Maine Changes Tax Laws to Favor Investment
On June 20, 2011, the state of Maine enacted budget legislation (L.D. 1043) affecting various Maine taxes. Many changes are quite significant, with the legislation being described by the Senate President as “containing the largest tax cuts in the history of Maine.” A future article will discuss changes related to personal income taxes and estate taxes. This article highlights a few changes focused on business endeavors: the Maine Capital Investment Credit, the Maine New Markets Capital Investment Program and sales/use tax changes related to aircraft.
Since 2002, federal tax laws have allowed taxpayers an immediate deduction of the cost of certain fixed asset acquisitions. These write-offs can be achieved by use of Section 179 deductions or so-call bonus depreciation, both of which take the place of depreciation deductions that otherwise would recover the same costs over much longer periods. Many states, including Maine, historically have not allowed such sizeable federal deductions for state income tax purposes, and have required “add-backs” to spread most of the deduction over longer periods. (More details on the federal deductions can be found here: Tax Relief Act of 2010 – An Overview.) The new budget legislation greatly enhances Maine’s tax deductions for capital expenditures.
Maine Capital Investment Credit
For tax years beginning on or after January 1, 2011, businesses that claim a bonus depreciation deduction on their federal tax return for new property placed in service in Maine during the tax year are entitled to a Maine income tax credit equal to 10% of the federal bonus amount deducted. In 2011, businesses are entitled to deduct bonus depreciation on their federal returns equal to 100% of the property’s cost. Therefore, if 100% of qualified asset additions of $100,000 were placed in service in Maine, a taxpayer would receive a credit equal to 10% of the bonus depreciation, or $10,000. The Maine Capital Investment Credit is a nonrefundable credit – it may not reduce a business’s income tax liability below zero. However, any unused portion of the credit may be carried forward for up to 20 years.
The Maine Capital Investment Credit provides a state benefit linked to federal benefits for businesses that invest within the state borders. The new law also provides a benefit related to Section 179 that is not dependent on in-state investments. For tax years beginning after 2010, the Maine income modifications that neutralized the federal Section 179 deductions are repealed. Based on federal law, a deduction as large as $500,000 is available for 2011.
Maine New Capital Markets Investment Program
Based on the federal New Markets Tax Credit, L.D. 1043 establishes Maine’s New Capital Markets Investment Program, which encourages private-sector investment in economically distressed areas by providing a credit for businesses that invest in “qualified community development entities.” The credit is equal to 39% of the qualified amount invested, and is spread over a 7-year period with 7% allowed in year 3, and 8% in each of years 4 through 7. Pass-through entities such as S corporations and partnerships will allocate the credit to their shareholders and members. Aggregate investments totaling $250,000,000 have been authorized under this program. Some details regarding this program are yet to be finalized. The Finance Authority of Maine is charged with developing an application and certification process to allow a taxpayer to obtain the credit. Also, the text of the budget is somewhat ambiguous regarding the use of the credit. It refers to it as qualifying for a 20-year carry-forward on unused amounts but also as being “fully refundable,” which means the benefit can reduce a recipient’s tax below zero, creating a refund. These characteristics typically are mutually exclusive, and we anticipate further clarification from the State will follow.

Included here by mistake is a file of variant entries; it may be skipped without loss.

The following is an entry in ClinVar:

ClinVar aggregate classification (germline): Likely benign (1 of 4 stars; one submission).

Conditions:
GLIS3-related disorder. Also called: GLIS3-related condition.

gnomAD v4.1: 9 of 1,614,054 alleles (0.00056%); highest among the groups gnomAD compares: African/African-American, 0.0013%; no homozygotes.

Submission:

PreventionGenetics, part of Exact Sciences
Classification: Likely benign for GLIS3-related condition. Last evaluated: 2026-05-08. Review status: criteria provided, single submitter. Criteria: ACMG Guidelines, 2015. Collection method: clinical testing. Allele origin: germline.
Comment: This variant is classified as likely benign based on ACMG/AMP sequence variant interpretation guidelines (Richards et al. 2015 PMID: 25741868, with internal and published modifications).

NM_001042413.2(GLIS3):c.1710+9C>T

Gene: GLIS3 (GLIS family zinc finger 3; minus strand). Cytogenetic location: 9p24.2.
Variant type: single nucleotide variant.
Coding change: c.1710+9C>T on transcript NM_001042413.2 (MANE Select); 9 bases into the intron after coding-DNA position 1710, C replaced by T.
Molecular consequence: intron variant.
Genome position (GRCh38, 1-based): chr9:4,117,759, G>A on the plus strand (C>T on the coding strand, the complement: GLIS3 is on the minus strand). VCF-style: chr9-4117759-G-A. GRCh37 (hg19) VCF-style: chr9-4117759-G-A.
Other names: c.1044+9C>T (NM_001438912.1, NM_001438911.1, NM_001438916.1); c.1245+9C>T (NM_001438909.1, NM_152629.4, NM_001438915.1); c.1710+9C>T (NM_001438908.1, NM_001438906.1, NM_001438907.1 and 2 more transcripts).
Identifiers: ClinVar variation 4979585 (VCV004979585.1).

Maine Law Eliminating Sales and Use Taxes on Aircraft and Aircraft Parts
Prior to the recently enacted budget, a person who bought a plane out of state without paying sales tax, and who later brought the plane to Maine for more than 20 days during the first year of ownership was subject to a 5% use tax. Also, parts used in service and repair work were subject to a 5% sales tax. Effective July 1, 2011, both taxes are eliminated. As a result, Maine aircraft businesses will be in better position to compete with similar businesses in neighboring states for repair and overhaul work and Maine is a more attractive place for nonresident and resident plane owners.
The changes described above are very significant. For nearly a decade, Maine has “decoupled” from some very beneficial federal tax laws that reward and encourage capital investment. The Maine Capital Investment Credit, revocation of the Section 179 add-back, the New Markets Investment Program and the aircraft sales and use tax break all demonstrate the State’s desire to provide an immediate reward to those who invest here. Several more tax changes were made by L.D. 1043, and those will be discussed shortly in an article to follow.
Adam Swanson, Merrill Barter and Stan Rose contributed to this article, which is provided for information purposes only and should not be relied upon for legal or financial advice. We would be happy to discuss how the tax provisions of L.D. 1043 affect you. For more details about this matter, please contact Merrill Barter or your BNN tax advisor at 800.244.7444.
Disclaimer of Liability: This publication is intended to provide general information to our clients and friends. It does not constitute accounting, tax, investment, or legal advice; nor is it intended to convey a thorough treatment of the subject matter.